Historical Sketch of Sutton, MA
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THIS town was originally purchased by a number of persons of John Wampus, a sachem, and his company of Indians, who claimed it, and was confirmed to the purchasers by the general court in 1704. It was formed into a township and called Sutton by an act of the legislature in 1715. The settling of the town was retarded for some time by reason of the wars with the Indians.

In the year 1716, three families were seated in the place, and spent the succeeding winter there, which was that of the great snow. This snow fell on some of the last days of February, (0. S.) and came so deep that it wholly covered over the hut in which one of the families lived. The man being from home, the family would probably have suffered much, had not an Indian. who knew the circumstances, come to their relief. He found the cottage only by the hole which the smoke from the fireplace had made through the snow. In September, 1717 the first child was born in the town, named Abigail Marsh, daughter of Mr. Benjamin Marsh.

The above is a western view of the Congregational church in Sutton, which is situated on an elevated hill, commanding an extensive prospect in various directions. At present there are but few houses in the immediate vicinity of the church.

This is a pleasant town, and extensively engaged in manufacturing. It is watered by the Blackstone river, and the Blackstone canal passes on the northern border. The township is generally hilly, though of good soil. It contains soap-stone, and excellent granite for building. In the town are 2 Congregational meetinghouses, 2 Baptist, and 1 Episcopal. Population, 2,457. Distance, 10 miles from Worcester, and 44 from Boston. Wilkinsonville, a small manufacturing village, containing an Episcopal church, is on Blackstone river, on the northern border of the town. In 1837 there were in the limits of the town 4 cotton mills, 7,356 spindles; 1,301,727 yards of cotton goods were manufactured; value, $125,572; males employed, 94; females, 100; 2 woollen mills, 4 sets of machinery; 82,000 yards of cloth were manufactured; value, $110,000; males employed, 40; females, 24. There were 2,000 dozen of shuttles manufactured; value, $10,000; hands employed, 12. Boots manufactured, 9,314 pairs; shoes, 51,968 pairs; value, $55,656; males employed, 103; females, 99. Spindles manufactured, 30,000; value, $5,000. Value of scythes manufactured, $3,350.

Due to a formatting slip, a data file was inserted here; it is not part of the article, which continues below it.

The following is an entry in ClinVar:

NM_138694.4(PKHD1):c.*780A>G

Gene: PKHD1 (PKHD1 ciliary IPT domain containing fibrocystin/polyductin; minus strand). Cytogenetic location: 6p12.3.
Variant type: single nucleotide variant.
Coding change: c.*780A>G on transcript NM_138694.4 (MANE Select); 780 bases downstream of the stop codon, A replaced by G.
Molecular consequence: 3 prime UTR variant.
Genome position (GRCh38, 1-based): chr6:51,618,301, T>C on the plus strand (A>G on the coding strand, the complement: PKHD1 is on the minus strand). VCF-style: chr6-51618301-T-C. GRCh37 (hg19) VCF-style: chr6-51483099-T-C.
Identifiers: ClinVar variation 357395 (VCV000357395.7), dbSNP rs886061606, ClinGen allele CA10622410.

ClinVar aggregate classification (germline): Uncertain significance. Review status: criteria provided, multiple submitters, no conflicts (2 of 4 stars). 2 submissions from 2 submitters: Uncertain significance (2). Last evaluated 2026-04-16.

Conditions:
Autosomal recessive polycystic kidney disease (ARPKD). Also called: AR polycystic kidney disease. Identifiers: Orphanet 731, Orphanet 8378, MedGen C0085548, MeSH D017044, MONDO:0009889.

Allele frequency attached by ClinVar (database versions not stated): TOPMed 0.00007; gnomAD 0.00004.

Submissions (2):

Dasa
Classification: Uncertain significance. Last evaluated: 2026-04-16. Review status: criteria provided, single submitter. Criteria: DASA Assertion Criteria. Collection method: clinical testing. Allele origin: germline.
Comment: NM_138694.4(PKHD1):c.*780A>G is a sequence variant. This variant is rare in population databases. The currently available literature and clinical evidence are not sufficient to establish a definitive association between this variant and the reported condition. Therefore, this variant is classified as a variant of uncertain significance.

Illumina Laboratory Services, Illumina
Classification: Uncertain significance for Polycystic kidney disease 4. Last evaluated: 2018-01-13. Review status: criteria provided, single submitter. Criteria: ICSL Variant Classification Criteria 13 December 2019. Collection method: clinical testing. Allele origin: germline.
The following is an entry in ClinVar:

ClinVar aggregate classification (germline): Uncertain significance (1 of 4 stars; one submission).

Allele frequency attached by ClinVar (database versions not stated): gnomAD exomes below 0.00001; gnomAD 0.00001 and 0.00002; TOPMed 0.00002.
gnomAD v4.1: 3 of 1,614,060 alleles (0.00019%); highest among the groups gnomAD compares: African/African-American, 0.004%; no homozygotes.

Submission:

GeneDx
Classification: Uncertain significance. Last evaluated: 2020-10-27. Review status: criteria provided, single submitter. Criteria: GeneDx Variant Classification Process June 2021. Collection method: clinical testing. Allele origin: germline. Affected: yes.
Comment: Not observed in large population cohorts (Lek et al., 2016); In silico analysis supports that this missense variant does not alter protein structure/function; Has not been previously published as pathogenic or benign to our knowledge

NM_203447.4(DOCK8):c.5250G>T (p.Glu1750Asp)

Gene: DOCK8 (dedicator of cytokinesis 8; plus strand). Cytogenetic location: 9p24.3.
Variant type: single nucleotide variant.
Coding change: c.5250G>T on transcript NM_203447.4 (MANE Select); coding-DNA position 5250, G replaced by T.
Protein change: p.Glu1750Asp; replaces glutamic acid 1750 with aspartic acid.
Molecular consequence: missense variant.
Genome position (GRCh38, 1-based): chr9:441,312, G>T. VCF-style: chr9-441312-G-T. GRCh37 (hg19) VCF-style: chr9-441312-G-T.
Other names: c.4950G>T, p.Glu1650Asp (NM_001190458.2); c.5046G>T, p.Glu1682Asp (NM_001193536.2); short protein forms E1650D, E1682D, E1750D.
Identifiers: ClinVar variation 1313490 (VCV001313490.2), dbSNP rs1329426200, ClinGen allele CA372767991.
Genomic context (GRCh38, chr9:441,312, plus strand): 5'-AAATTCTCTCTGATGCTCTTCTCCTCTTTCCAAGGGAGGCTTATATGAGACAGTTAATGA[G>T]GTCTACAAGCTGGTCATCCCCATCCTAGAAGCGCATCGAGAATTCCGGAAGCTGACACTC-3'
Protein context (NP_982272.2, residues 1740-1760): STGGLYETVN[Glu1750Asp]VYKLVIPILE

The first church in Sutton was organized in the fall of 1720, and Rev. John McKinstry ordained their pastor. He was a native of Scotland, and was there edu cated. He was dismissed in 1728, and was succeeded the next year by Rev. David Hall, D. D., who, after a life of usefulness, died 1789. He was succeeded by Rev. Ed. mund Mills, in 1790. The next pastor, Rev. John Maltby, was ordained in 1826. His successor, Rev. Hiram Tracy, was ordained in 1835. The second parish in Sutton was incorporated by the legislature in 1713. Rev. James Wilman was their first pastor, ordained in 1747. The first Baptist society in the town was formed in 1785, and Rev. Benjamin Marsh was ordained their elder. Of the Baptist society in the south. east part of the town, Elder Wm. Bachelder was the first pastor, ordained in 1792.

Historical Collections Relateing to the
History and Antiquities of
Every town in Massachusetts with
Geographical Descriptions.
By John Warner Barber.
Published by Warren Lazell.